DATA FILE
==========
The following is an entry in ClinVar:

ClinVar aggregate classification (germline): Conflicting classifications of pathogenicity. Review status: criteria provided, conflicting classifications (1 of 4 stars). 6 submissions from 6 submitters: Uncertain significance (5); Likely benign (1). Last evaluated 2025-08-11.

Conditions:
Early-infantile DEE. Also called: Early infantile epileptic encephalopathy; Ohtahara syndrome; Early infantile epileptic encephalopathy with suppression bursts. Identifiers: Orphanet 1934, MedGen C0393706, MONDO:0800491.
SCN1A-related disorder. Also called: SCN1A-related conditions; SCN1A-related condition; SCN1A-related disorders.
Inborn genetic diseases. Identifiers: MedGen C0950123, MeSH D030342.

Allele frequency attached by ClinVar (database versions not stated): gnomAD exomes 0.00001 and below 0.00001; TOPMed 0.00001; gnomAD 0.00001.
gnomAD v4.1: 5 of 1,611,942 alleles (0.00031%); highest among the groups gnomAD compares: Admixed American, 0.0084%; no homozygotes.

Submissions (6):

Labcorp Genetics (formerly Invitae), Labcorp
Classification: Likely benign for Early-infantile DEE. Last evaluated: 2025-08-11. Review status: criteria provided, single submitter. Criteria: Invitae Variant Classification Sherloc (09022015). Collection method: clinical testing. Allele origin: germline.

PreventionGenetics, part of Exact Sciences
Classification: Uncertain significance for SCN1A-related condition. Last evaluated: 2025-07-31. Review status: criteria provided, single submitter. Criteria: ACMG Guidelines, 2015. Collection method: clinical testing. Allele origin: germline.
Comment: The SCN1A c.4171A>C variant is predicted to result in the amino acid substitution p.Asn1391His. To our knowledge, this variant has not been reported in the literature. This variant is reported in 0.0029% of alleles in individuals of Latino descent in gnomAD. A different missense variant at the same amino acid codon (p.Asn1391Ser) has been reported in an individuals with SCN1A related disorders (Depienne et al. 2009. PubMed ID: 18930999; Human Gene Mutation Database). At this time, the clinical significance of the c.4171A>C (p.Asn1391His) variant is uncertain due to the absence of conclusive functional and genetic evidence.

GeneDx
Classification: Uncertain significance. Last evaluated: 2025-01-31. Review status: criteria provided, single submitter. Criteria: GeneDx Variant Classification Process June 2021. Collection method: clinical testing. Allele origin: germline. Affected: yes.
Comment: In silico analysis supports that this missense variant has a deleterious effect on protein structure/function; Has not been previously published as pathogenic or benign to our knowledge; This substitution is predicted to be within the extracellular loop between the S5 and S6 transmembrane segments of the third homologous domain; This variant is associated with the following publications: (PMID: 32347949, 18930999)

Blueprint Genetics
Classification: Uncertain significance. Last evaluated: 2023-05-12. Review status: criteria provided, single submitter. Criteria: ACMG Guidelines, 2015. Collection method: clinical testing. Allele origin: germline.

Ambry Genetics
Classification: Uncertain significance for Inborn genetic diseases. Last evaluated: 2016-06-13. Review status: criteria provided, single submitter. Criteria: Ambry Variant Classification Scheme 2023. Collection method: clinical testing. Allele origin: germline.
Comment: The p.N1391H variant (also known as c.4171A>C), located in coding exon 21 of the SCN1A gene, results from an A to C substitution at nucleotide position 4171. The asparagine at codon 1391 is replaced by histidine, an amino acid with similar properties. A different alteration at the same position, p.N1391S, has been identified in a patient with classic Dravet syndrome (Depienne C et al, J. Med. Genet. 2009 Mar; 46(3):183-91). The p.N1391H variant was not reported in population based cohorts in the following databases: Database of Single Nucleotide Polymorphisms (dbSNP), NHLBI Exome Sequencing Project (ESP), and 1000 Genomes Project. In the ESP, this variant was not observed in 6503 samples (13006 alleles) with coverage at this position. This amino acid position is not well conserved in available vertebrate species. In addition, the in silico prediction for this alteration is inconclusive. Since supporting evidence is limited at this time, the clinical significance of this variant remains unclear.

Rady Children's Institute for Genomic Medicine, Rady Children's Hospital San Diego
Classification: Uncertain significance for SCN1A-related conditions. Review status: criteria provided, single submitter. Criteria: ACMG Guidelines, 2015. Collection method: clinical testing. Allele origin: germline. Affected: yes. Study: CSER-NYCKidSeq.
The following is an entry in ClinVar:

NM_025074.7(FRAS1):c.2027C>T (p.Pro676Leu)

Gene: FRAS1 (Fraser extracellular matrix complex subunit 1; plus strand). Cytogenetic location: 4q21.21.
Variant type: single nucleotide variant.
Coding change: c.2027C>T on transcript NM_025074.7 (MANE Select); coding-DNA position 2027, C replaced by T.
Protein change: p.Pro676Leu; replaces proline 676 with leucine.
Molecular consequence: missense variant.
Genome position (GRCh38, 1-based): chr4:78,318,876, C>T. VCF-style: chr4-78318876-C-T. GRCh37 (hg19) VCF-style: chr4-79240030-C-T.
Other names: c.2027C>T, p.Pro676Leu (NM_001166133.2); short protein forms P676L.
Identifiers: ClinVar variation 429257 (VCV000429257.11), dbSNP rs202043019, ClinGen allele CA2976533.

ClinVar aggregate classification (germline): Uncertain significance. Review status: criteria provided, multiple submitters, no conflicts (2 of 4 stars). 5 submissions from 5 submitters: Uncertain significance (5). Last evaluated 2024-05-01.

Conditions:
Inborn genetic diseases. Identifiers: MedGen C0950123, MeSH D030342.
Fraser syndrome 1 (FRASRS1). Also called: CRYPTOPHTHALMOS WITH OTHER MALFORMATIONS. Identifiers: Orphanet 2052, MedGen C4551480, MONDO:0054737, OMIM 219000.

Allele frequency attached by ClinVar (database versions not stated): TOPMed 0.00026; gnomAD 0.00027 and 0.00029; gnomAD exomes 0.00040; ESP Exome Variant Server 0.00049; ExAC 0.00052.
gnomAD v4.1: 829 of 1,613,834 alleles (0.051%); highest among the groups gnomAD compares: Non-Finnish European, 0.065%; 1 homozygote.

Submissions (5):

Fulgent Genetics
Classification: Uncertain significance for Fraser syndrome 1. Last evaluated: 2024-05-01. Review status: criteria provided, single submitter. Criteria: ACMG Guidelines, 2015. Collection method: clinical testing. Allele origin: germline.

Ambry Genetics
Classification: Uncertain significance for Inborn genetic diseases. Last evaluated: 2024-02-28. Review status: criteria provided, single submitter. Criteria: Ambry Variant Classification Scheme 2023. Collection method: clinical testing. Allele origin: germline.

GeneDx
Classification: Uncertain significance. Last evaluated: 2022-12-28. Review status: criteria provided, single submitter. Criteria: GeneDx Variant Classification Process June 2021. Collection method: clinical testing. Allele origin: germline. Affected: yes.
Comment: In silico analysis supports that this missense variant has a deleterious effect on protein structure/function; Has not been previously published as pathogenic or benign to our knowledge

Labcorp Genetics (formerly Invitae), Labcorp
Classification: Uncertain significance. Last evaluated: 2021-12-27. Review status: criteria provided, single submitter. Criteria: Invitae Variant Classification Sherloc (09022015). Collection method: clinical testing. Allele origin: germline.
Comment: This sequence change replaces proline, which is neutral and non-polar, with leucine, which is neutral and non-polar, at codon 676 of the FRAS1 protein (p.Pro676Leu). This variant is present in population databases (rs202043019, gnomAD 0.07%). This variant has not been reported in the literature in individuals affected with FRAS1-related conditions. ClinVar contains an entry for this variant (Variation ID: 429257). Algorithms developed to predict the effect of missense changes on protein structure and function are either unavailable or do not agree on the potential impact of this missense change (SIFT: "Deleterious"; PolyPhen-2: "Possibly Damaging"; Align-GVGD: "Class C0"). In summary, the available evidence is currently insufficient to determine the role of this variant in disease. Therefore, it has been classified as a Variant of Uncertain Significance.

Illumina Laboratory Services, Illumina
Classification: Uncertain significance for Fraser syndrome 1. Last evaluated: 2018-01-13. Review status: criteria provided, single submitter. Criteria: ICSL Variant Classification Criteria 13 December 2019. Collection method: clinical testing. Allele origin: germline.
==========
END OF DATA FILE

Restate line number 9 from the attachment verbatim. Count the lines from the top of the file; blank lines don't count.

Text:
Submissions (6):